In my first post-doctoral professional experience, I was asked to teach introductory statistics and epidemiology to young public health students. It was my second time teaching these topics and I greatly looked forward to it. Because I had sat through too many statistics lectures, glazed over with boredom, I wanted to liven up the content from its all-too-dry state into something my students would dream about in their sleep. A lofty goal! But as I prepared each lecture over that long semester, I felt myself losing a balance, one that is critical to any public health researcher: perfecting lecture content and lesson plans versus writing grants to obtain an independent funding stream through grants. In one short semester, my eagerness was replaced with a sense of great burden.
When I expressed my concerns to more senior faculty, I was repeatedly counseled with the same advice: give up time with my spouse, skip the gym, delay having children, and worry only about only one thing: getting that first big grant. This advice seemed depressing at best. It was no wonder that, despite spending months preparing a career development award toward that end, I decided that this was not a lifestyle for me.
Luckily, the stars aligned and I found another great professional opportunity. I accepted a position as the Director of a large, national database of cancer patients, followed along their disease trajectory for cancer outcomes and quality of life. I was fulfilled and properly challenged….with a new challenge: I was now in charge of a team of young public health professionals, not as their teacher but as a prospective mentor. In the coming months, I would face one of the hardest but most rewarding transitions of my short career—I would finally begin to understand and practice the critical skills of “managing up”, “managing down”, and managing my time down to the minute. My small team of Millennials (i.e., officially defined as those aged 18-34) had a reputation for being too fragile and adverse to critical feedback. To my pleasant surprise, I fell in love with this generation and their workplace attitudes. I quickly learned that they are self-reflective and supportive of one another, often bolstering each other’s chances of success. Being someone who greatly values the concept of bringing others “up” in the workplace, trying to help colleagues find work that satisfies intellectually but also allows for a desired work-life balance, I began to appreciate their unique approaches to their careers. Since the Millennials are expected to make up 75% of the US work force by 2030, (US Bureau of Labor and Statistics), this realization gave me great relief! So, with this fact now on my radar, I wondered: how are we helping to guide this generation toward better careers? As one of the best educated generations from the last 35 years, they are also more likely to be unemployed, live with a parent, and live in poverty (BLS, 2013). How was I, personally, going to help this generation get promoted?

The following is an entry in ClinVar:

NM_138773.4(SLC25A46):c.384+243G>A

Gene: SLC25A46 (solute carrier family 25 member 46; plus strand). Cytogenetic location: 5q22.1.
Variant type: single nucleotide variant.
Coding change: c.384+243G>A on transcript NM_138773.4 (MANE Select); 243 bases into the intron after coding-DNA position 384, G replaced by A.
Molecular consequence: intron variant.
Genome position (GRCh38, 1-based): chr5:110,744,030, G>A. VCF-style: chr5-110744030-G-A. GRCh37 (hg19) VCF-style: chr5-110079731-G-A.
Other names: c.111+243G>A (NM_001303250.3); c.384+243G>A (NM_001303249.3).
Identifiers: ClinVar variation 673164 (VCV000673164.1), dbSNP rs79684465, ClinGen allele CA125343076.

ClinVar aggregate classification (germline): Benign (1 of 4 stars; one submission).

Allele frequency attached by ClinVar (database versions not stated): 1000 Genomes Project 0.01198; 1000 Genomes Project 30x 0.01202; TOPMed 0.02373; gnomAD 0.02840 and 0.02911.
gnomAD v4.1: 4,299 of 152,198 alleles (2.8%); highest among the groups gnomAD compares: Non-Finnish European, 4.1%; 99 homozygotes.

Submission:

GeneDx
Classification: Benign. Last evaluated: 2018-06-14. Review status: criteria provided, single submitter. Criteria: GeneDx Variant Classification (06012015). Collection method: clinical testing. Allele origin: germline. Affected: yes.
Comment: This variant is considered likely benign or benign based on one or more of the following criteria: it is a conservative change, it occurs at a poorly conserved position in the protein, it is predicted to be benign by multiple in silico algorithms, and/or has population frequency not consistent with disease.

Unlike my teaching experiences, when my time and energy was spent on my own research, behind a closed office door, it gave me a great sense of personal satisfaction to help in their professional advancement. I wanted to inspire and pass along a blazing torch of knowledge….and with the right intent: to help them identify and fulfill their goals. I will refer to this as being a real mentor. What an incredible opportunity it is to guide the next generation of public health scientists!
Now, in my mid 40’s, I have a wonderful team of epidemiologist and statisticians at varying levels of their career who I get to “mentor” on a daily basis, not only on the fundamentals of our respective scientific disciplines, but far more important in any professional space, I am trying to impart on them the art of “managing”. I am a professional role model for them and I take that responsibility very seriously. I am modeling for them how to manage time, complex personalities and organizational structures, and overall work-life balance—not merely my professional abilities. I have come to a point in life when I personally love to give talks to any size group of listeners. I am trying to also model to my team how to relax and deliver information in an effective, audience-dependent manner. I tell them that this will be an increasingly important skill in the public health field, in a world of sounds bites, how to be heard. Finally, perhaps the most important one for the greatest rewards I reaped from having the courage to move positions was a firm trust in myself, my ability to contribute in any setting and to be valued (or move on!). I no longer agree with the expression “imitation is the greatest form of flattery”. Instead, my mentoring experience has taught me that, at least in the workplace, “promotion of others is the greatest form of flattery”.
Learn more about ScienceDocs Epidemiology Consultant Dr. Cullen